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Northern Ireland Open: Semi-Final Preview

Mark Williams remains on course for a first ranking crown since 2011 after comfortably beating Mike Dunn 5-1 in the Northern Ireland Open quarter-finals on Friday.

Mark Williams World Open 17 (WS)
Mark Williams. Photo credit: World Snooker

The Welshman, whose match against the 46 year-old started long after it was scheduled to due to a turgid opening last eight tie between Elliot Slessor and Li Yuan going the distance, lost the first frame but reeled off the next five for a comprehensive triumph.

There had been plenty of noise made, particularly on social media, about Williams’ inability to beat Dunn in four previous attempts at events carrying ranking points.

The two-time world champion quipped following his last 16 defeat of David Gilbert on Thursday that “the last thing you want is to go through your whole career not being able to beat Mike Dunn.”

Breaks of 71, 63, and 53 ensured that Williams booked his place in the semi-finals, where he’ll be a huge favourite to progress to the final of the second Home Nations series event of the season.

The 42 year-old will meet Slessor in the last four after the young Englishman fought to a 5-4 victory against Li Yuan in a contest bereft of quality.

Slessor had caused the upset of the tournament when he ousted Ronnie O’Sullivan in the third round, thus prematurely concluding the English Open champ’s crack at the million pound bonus on offer for achieving the grand slam of Home Nations titles.

Slessor, 23, suffered a string of first round defeats last season but has been an improved competitor of late and this quarter-final represented his second of this term following a similar run at the Indian Open.

Against Li, he was playing a rookie making his debut appearance at this stage and both players were evidently suffering from the nerves of the occasion on centre stage in front of a wider audience.

It was an awful battle but Slessor won’t care as he managed to sneak through at the Chinese player’s expense to set up the clash with Williams.

Slessor and Williams have met on two occasions before and the latter actually boasts a victory over the former world number one, which came during this year’s Welsh Open courtesy of a 4-3 first round scoreline.

However, a semi-final with the 18-time ranking event winner constitutes a much greater challenger and Slessor, ranked 82nd in the world standings, will need to improve his display considerably if he’s to have any chance of prolonging his surprise run at the Waterfront Hall.

The second semi-final will be an all-Chinese affair between two rising teenage stars from the country that is set to dominate the sport in the years to come.

There have been predictions made for a decade regarding the seemingly inevitable takeover and there has been clear evidence from this season to suggest that the real revolution is imminent.

Yan Bingtao, arguably the most dangerous of all the Chinese contingent and the one most likely to challenge Ding Junhui’s dominance from the country, is into a second ranking event semi-final in a month while his opponent Lu Haotian has reached the penultimate hurdle for the first time in his career.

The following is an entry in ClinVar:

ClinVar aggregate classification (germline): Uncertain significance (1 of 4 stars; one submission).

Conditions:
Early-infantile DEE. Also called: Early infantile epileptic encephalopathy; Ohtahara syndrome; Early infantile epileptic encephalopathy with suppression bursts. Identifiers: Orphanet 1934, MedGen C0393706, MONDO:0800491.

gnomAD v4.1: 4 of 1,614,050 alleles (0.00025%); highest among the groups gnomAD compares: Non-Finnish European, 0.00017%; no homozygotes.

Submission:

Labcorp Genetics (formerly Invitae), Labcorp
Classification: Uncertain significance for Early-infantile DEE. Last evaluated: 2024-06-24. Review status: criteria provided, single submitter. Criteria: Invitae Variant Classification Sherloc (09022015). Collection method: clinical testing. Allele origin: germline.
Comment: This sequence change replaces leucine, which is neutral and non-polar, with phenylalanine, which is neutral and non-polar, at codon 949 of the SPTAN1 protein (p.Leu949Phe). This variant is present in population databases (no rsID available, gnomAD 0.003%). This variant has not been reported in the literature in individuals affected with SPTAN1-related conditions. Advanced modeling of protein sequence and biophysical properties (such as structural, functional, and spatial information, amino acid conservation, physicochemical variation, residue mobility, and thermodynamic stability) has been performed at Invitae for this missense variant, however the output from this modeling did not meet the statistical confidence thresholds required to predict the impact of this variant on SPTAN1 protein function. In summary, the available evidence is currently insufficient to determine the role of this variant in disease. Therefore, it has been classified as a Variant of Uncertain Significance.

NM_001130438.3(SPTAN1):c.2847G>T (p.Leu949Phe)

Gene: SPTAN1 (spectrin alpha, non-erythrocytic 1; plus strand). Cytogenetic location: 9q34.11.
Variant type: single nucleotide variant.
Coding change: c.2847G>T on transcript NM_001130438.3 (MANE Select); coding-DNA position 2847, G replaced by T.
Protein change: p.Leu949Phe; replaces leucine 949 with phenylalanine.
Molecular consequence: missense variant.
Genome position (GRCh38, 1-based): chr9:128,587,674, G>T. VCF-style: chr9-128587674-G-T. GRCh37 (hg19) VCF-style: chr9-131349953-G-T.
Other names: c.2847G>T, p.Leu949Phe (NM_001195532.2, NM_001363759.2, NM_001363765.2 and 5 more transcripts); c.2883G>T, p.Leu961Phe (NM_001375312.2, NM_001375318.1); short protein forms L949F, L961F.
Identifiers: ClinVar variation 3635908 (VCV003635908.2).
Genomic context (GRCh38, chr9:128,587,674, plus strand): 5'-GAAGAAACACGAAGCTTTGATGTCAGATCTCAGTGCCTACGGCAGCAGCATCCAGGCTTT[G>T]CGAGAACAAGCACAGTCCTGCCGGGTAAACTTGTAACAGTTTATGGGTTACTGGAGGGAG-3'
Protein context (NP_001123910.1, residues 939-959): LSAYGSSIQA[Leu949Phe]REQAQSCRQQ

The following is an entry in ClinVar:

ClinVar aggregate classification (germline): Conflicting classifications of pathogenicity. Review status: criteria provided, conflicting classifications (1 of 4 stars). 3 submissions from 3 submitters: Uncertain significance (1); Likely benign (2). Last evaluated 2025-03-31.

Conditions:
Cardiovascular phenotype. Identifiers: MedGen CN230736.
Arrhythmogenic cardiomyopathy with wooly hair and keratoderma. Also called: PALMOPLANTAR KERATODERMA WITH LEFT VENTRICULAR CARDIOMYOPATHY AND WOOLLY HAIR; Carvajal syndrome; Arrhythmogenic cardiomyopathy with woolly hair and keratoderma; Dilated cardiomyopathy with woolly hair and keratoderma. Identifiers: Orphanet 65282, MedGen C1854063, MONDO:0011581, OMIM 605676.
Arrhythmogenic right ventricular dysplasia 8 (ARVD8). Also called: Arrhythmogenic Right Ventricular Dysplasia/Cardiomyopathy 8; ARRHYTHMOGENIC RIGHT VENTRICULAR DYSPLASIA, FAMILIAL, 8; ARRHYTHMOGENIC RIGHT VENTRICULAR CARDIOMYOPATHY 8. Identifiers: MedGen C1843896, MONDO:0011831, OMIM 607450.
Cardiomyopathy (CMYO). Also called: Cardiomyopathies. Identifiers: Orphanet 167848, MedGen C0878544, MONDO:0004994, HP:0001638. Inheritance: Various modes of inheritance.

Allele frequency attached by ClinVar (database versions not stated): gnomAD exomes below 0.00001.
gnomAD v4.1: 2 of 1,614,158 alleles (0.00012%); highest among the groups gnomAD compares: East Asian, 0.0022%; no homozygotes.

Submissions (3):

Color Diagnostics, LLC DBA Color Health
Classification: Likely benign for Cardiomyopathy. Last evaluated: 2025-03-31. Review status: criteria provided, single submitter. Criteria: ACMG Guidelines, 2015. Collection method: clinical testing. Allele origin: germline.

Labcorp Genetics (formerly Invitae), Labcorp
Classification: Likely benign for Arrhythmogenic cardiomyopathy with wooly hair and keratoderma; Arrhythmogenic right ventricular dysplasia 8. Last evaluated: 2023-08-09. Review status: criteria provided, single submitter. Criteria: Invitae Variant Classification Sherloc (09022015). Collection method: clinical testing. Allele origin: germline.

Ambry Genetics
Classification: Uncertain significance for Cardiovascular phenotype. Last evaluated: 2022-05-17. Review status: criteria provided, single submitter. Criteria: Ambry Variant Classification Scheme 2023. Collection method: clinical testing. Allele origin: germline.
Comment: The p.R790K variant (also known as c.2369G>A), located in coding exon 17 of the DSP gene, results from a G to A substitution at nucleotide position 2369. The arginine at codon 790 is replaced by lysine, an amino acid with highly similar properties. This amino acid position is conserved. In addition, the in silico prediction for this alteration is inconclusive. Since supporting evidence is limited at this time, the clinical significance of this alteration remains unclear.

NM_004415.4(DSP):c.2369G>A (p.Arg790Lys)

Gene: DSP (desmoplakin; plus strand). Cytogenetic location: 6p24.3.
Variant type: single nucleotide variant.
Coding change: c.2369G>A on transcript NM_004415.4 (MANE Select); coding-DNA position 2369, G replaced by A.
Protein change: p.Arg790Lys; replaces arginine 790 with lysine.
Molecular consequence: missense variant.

In fact, Lu’s presence in the last four represents the seventh different cueist from China to reach this latterly stage in this campaign alone.

At just 17 and 19 respectively, it will be interesting to see if this could be become the first of many battles between Yan and Lu at the business end of competitions in the years to come.

Both emerged from tough last eight encounters, with the pair edging out Robert Milkins and Tian Pengfei in deciding frame thrillers.

Regardless of the outcome, Yan will rise into the top 32 in the world rankings for the first time next week, which is an incredible accomplishment considering this is only the 2014 world amateur champion’s second season on the Main Tour.

Yan could break Ronnie O’Sullivan’s 24-year old record of being the youngest ranking event champion if he can negotiate the challenge of his countryman and subsequently deny Williams or Slessor in the final.

Lu will have plenty to say about that, though, and the 2012 world under-21 champion has begun to express the obvious talent he possesses.

But Yan will certainly be expected to prevail and, if Williams advances as he should from the opposite side of the draw, what a Sunday showdown there would be in prospect between a legend from the old generation and potentially a budding star from the new era.

Live coverage continues on Eurosport and Quest TV.

Click here to view the draw. (Times: CET)


  1. David Caulfield’s continuing reports on the world of snooker are about as professional I’ve ever encountered, in any sport. It is a pleasure to see anyone do anything well and Mr. Caulfield is setting a fine standard.

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